Wiltshire Chalk Country
Wiltshire Chalk Country
This landscape has been shaped by farming, ancient civilisations and military training. It is dotted with Stone Age barrows offering panoramic views. At its heart lies Stonehenge, the internationally renowned World Heritage Site.
Covered with rolling fields of corn and expanses of chalk grassland, this is a land of hares, lapwings and the rare stone-curlew. The downland comes alive in summer, when skylarks sing, flowers bloom and butterflies emerge.
We’re working with partners, land owners and communities to protect and enhance the landscape. Together we’re ensuring there’s a network of chalk grassland sites which people can enjoy and which support the iconic wildlife and the archaeological heritage of the Chalk Country.
Reserves and other protected areas are a key part of Futurescapes. They provide core areas for nature to thrive and eventually repopulate the surrounding landscapes. The key RSPB reserves within this Futurescape are:
At Winterbourne Downs we're recreating species-rich chalk grassland. The reserve will form an important link between the extensive grasslands of Salisbury Plain and Porton Down. Wander through the grassland in summer and you will be greeted by the wealth of colourful flowers and the gentle buzz of insects.
Our other sites
In addition to Winterbourne Downs we also manage two other sites in Wiltshire Chalk Country: Suddern Hill on the fringes of Porton Down and Normanton Down, within the Stonehenge World Heritage Site. These sites have no public access as they are on MOD or private land holdings. However guided tours of Normanton Down are run each year. Please get in touch for more information.
We're working to safeguard and improve special places for nature. Each Futurescape contains a range of initiatives in addition to our reserves. The combination of these creates better conditions for wildlife across the countryside.
The stone-curlew is one of the rarest birds in the UK. An 85% decline in both range and numbers from the 1930s left the population at around 150 pairs in the 1980s. These were concentrated in two core areas – Wessex and the Norfolk and Suffolk Brecklands. Conservation efforts have resulted in the population increasing to nearly 400 pairs by 2011.
The North Wessex Downs are an important area for farmland birds, holding key populations of nationally declining species. They're also an Area of Outstanding Natural Beauty, part of the South West Farmland Bird Initiative, our Chalk Country Futurescape and the Stone-curlew Recovery Project Area. This project works closely with farmers and advisors, providing advice and support to enable habitat creation and management to support the conservation of our top ten declining farmland birds.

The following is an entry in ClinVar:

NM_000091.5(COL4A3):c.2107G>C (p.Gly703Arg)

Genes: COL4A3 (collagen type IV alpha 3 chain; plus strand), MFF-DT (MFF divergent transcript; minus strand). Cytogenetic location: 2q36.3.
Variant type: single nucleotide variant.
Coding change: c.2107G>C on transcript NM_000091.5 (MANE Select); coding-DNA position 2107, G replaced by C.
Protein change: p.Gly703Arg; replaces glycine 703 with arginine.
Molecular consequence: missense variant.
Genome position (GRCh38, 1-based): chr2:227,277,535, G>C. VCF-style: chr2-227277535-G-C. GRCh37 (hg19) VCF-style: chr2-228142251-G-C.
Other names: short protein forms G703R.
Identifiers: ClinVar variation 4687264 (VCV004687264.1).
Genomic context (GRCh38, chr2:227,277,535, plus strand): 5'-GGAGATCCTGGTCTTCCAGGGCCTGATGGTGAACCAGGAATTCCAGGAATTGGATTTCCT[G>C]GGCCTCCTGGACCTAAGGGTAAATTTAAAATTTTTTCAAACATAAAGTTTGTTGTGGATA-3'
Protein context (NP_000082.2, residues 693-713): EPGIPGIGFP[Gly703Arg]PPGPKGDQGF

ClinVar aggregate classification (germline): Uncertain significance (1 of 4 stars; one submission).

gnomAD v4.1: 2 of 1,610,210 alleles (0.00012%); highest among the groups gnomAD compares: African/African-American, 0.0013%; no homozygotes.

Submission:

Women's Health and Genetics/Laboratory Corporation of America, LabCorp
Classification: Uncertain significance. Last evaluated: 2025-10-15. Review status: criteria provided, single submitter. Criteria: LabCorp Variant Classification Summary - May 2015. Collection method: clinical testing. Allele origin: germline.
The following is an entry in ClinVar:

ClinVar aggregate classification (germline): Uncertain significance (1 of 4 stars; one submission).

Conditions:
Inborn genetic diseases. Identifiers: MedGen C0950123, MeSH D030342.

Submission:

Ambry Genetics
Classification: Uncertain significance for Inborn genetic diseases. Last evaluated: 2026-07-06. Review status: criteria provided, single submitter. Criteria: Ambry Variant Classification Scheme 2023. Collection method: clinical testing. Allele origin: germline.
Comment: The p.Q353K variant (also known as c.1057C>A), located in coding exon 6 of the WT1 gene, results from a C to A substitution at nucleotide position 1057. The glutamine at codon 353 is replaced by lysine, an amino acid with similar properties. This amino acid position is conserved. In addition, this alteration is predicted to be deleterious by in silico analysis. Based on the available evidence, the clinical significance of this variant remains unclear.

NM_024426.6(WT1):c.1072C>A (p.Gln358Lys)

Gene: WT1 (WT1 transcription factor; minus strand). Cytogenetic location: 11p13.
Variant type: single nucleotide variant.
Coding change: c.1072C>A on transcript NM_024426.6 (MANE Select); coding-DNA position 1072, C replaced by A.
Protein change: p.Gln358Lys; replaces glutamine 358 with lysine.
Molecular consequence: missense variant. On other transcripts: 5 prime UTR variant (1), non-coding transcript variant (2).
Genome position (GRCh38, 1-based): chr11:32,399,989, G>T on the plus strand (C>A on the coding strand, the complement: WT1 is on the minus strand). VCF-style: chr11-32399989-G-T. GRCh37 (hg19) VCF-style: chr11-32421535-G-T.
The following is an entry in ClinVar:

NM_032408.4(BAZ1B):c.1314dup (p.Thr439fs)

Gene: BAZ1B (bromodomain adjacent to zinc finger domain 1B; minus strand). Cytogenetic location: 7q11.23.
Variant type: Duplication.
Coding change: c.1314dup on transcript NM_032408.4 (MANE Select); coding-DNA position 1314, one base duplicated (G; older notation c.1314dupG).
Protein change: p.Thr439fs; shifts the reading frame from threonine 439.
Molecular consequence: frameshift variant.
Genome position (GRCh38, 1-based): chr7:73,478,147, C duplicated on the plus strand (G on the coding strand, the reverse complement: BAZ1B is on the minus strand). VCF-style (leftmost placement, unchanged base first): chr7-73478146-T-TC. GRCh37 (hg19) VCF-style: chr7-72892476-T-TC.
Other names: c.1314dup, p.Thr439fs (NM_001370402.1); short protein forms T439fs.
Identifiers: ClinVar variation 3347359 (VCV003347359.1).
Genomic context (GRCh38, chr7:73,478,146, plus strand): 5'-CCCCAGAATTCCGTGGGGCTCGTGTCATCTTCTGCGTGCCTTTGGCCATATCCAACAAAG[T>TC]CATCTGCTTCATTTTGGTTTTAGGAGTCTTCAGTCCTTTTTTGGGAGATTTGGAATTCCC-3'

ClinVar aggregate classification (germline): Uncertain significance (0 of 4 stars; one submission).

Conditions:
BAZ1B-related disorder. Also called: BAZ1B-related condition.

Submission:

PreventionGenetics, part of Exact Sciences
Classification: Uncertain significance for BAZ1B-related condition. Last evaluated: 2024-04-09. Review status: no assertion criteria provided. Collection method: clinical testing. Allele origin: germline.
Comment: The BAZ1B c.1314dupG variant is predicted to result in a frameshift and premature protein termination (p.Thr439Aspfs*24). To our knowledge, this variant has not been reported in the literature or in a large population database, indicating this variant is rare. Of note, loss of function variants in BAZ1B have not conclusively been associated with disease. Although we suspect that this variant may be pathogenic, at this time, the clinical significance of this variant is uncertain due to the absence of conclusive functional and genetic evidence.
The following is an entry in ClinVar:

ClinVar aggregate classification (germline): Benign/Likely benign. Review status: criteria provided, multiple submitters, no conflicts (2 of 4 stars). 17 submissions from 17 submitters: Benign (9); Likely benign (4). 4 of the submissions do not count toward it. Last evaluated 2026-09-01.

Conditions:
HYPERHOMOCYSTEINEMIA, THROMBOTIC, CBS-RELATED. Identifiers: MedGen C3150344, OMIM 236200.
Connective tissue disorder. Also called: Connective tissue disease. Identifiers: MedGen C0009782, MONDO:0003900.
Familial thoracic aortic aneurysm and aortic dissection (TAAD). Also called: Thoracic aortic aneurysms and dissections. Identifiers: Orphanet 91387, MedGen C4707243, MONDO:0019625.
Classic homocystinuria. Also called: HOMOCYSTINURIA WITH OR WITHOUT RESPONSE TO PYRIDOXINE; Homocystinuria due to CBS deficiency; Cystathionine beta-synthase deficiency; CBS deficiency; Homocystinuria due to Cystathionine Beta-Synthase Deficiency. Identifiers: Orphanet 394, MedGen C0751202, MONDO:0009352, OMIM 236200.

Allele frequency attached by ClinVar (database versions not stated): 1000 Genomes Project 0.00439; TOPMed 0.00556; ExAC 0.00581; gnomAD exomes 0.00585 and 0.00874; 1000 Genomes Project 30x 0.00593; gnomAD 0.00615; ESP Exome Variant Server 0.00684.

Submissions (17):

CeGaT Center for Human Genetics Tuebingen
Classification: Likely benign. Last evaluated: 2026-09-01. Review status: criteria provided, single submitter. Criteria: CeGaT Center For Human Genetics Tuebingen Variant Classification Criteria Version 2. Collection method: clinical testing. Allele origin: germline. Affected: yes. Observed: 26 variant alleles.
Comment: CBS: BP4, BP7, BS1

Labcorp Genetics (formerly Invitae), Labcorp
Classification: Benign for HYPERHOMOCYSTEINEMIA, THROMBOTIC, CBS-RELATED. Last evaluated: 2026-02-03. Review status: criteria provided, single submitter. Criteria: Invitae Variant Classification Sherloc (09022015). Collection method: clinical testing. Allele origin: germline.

Henry narrowly beat the three other fantastic finalists with his organic farm in Wiltshire which hosts an array of rare birds, bumblebees, moths and butterflies.
Futurescapes is all about collaboration. There are many organisations and people involved in managing land in Wiltshire Chalk Country. Our challenge is working together to find ways of making more space for nature. To achieve this we’re working with:
- Butterfly Conservation
- Cranborne Chase and West Wiltshire Downs AONB
- Defence Estates
- Defence Science and Technology Laboratory
- English Heritage
- Game & Wildlife Conservation Trust
- Great Bustard Group
- National Trust
- Natural England
- North Wessex Downs AONB
- Stonehenge and Avebury World Heritage Site
- Wessex Water
- Wiltshire Council
- Wiltshire Wildlife Trust
Saving special places
Curlews in crisis: one year on
For this year’s World Curlew Day, Thursday 21st April 2022, amongst the enjoyment of this beautiful yet gravely threatened bird, comes an update on the ambitious conservation delivery project, Curlews in crisis (Curlew LIFE). The project is app...(re...Posted 21/04/2022 by Vanessa Amaral-Rogers
The conservationist's dilemma: an update on the science, policy and practice of the impact of predators on wild birds (8)
As we have written in previous years, the decision to introduce any form of predator control (lethal or non-lethal) is something we never take lightly. It’s always based on evidence and guided by the RSPB’s Council-agreed policy. The RSPB...(read mor...Posted 20/09/2021 by martinfowlie
G7 Commentary - Nature compact success or failure?
For the first time the G7 has made a nature-positive commitment to halt and reverse the loss of biodiversity by 2030. This is unprecedented. Never before we have seen nature prioritised in a way that recognises the importance of a healthy natural wor...Posted 14/06/2021 by Vanessa Amaral-Rogers
A big step for international whale conservation - sei whale Key Biodiversity Area in Falklands
By Michelle Winnard, Communications Officer, Falklands Conservation Sei whale by Caroline Weir, Falklands Conservation In a big step for international whale conservation, the Falkland Islands have been confirmed as a hotspot for a globally end...(re...Posted 12/05/2021 by Heather Mitchell